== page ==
In retrospect it probably would have been better if I hadn’t laughed.
Micah wisely picked up the dead rodent, which was easily half as big as she was, and headed for the backyard without making a sound. Silently, I took the boot off the spade handle, crossed the deck and set it next to Marcus. Then I scooped the other vole off the swing with my shovel and followed Micah. It was pretty clear Marcus needed a minute—or maybe several.
By the time I put the garden spade back in the shed he was waiting at the bottom of the steps wearing his old sneakers, I noticed.
We got into the truck without speaking. I cleaned my hands with the sanitizer I kept in the glove compartment, fished my keys out of the pocket of my jeans and started for Wisteria Hill.
“Nice catch,” Marcus commented, after a minute or so of silence.
I kept my eyes on the road. “Thank you,” I said. “Harrison taught me how to play horseshoes last summer, remember? I think it helped.”
Harrison Taylor, aka Old Harry and Harry Senior, figured since I was a good road hockey player I might be good at horseshoes.
We drove in silence again. I chewed the inside of my cheek so I wouldn’t laugh. In my mind’s eye I could see Marcus sending that boot airborne, Micah leaping to pull the dead vole out of the air and me running with the spade, shouting, “I got it! I got it!” I was starting to rethink that part, too.
“Go ahead and laugh,” Marcus said from the passenger seat. “You know you want to.”
“No,” I said. “It’s not funny.” I glanced over and he was smiling at me.
“Yeah, Kathleen, it kind of is. You trying to catch that boot. You should have seen your face. It was like you were at the Super Bowl and there were only two seconds left on the clock.”
“Well if you’d gotten a little more distance you could have sent that boot right between those two maple trees in the backyard for a three-pointer.” I shot him another quick glance and grinned. “You’re not the only one who can do a football analogy.”
He laughed. Then he reached over and gave my leg a squeeze. “Aren’t you going to tell me that I shouldn’t leave my boots out on the deck?”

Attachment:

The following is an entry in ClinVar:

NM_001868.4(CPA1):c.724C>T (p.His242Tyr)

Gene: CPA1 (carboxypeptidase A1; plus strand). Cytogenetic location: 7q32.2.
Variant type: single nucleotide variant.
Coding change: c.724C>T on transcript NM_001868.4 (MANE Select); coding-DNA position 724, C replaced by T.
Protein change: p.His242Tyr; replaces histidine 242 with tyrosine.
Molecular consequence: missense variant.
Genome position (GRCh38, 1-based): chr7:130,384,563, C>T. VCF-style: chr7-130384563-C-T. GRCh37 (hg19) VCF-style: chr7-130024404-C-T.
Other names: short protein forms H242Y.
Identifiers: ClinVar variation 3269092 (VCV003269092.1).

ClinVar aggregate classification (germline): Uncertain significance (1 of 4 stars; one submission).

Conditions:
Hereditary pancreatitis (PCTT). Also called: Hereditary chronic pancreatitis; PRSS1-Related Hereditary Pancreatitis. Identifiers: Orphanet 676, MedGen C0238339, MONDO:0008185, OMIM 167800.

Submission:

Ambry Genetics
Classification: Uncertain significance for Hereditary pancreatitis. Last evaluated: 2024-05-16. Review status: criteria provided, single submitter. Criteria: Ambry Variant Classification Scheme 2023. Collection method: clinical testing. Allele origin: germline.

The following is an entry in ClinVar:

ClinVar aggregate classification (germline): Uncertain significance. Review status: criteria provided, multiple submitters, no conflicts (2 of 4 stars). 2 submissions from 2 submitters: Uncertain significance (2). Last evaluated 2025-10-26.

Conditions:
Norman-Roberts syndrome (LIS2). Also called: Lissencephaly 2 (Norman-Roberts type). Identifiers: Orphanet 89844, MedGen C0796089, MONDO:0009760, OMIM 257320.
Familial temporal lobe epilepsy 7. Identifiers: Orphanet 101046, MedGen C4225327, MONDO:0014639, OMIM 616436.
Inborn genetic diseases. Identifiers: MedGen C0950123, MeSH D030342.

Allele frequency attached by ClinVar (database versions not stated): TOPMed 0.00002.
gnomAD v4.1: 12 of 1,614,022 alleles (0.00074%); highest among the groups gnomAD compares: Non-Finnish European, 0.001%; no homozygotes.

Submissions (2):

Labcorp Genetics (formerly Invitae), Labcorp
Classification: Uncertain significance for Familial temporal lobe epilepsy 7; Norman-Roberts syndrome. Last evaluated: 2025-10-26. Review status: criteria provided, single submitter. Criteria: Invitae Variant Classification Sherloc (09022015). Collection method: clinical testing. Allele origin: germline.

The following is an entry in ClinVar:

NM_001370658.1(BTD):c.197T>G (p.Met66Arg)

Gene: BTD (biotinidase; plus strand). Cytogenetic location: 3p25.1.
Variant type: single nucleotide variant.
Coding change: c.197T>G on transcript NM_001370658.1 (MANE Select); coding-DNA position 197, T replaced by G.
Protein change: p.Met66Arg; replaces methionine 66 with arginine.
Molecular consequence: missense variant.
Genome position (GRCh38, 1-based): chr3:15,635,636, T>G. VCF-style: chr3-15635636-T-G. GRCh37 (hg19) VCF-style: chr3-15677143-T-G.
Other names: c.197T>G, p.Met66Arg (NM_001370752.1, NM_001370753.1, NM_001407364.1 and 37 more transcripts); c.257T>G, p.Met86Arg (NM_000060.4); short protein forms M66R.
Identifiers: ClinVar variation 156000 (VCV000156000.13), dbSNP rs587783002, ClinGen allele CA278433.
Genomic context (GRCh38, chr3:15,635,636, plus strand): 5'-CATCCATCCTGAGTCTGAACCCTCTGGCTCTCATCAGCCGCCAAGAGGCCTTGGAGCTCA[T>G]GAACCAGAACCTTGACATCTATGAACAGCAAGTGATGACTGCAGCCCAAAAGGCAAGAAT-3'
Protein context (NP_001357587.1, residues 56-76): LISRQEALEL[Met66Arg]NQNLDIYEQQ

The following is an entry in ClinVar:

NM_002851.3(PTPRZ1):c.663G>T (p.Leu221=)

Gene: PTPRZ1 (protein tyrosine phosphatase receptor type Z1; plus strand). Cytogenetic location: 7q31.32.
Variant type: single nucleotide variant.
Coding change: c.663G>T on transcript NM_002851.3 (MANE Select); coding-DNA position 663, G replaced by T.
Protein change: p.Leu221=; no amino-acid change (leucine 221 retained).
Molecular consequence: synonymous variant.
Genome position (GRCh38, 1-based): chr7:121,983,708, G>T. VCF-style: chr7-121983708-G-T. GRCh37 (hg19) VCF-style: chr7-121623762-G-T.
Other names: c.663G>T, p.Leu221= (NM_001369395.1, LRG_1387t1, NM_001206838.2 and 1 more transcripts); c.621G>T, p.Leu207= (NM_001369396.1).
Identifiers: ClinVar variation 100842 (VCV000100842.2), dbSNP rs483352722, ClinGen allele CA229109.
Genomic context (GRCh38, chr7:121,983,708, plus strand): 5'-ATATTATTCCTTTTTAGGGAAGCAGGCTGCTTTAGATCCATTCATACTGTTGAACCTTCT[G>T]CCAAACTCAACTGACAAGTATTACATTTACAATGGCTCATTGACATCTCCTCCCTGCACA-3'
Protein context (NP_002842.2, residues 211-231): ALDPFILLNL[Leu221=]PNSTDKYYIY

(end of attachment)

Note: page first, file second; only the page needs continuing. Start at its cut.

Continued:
“Uh-uh,” I said. “I told you that the time you left them out there and it started to rain. And you gave me a small engineering lecture on how the overhang would protect them.”
“Yeah, the overhang didn’t really help this time.”
I flicked on my blinker and turned into the driveway to Wisteria Hill. “Yeah,” I said, mimicking his overly casual tone. “The overhang didn’t really help last time, either.”
“Wait a minute. You saw me pour the water out that time?”
Out of the corner of my eye I saw him shift sideways a little in his seat so it was easier to look at me.
“Yes, I saw you pour the water out that time,” I said.
“You didn’t say anything.”
I pulled into the gravel parking area to the left of Roma’s house and shut off the truck. “We had just started actually dating.”
It had taken a while for the relationship between the two of us to get started, even though at times it had felt like the whole town was playing matchmaker. It didn’t help that Marcus was a police detective and we’d met when I was briefly a person of interest in one of his cases.
“You volunteered to get up early on a Saturday morning to help supervise a group of teenagers pick up garbage from the side of the road,” I said. “I was so impressed you could have tied a couple of plastic bags around your feet and I wouldn’t have said anything.”
Marcus grinned. “You’re only saying that because Maggie made us wear those big orange trash bags with a giant X on the back made of yellow duct tape because there weren’t enough safety vests.
I laughed, remembering Mags putting the makeshift vest on Marcus while he stood awkwardly with his arms out at his sides. I think seeing a police officer willing to look a little silly had made points with the kids who were with us.
We got out and carried the cats’ food and dishes around to the back of the old carriage house. Because the cats were feral they weren’t socialized, although they had all learned to associate Roma’s regular volunteers with food. After we put out the food and water, Marcus and I retreated back by the door and waited. I leaned against him and he folded his arms around me. I could have happily stayed there all day.
“Do you thinking catching mice like that one is how Micah survived out here until we found her?” he asked, keeping his voice low.
“Possibly,” I said. “And that was a vole, not a mouse. Probably a meadow vole, Microtus pennsylvanicus. They have a short tail and small ears and a chunkier body type.”
“Sometimes I picture the inside of your head as a huge room with row after row of filing cabinets filled with information on pretty much everything.”
“It used to look like that.” I grinned over my shoulder at him. “But everything got digitized last year.” I held up my right thumb and forefinger about an inch apart. “It’s all on a little computer chip behind my left ear. Really. Librarian’s honor.”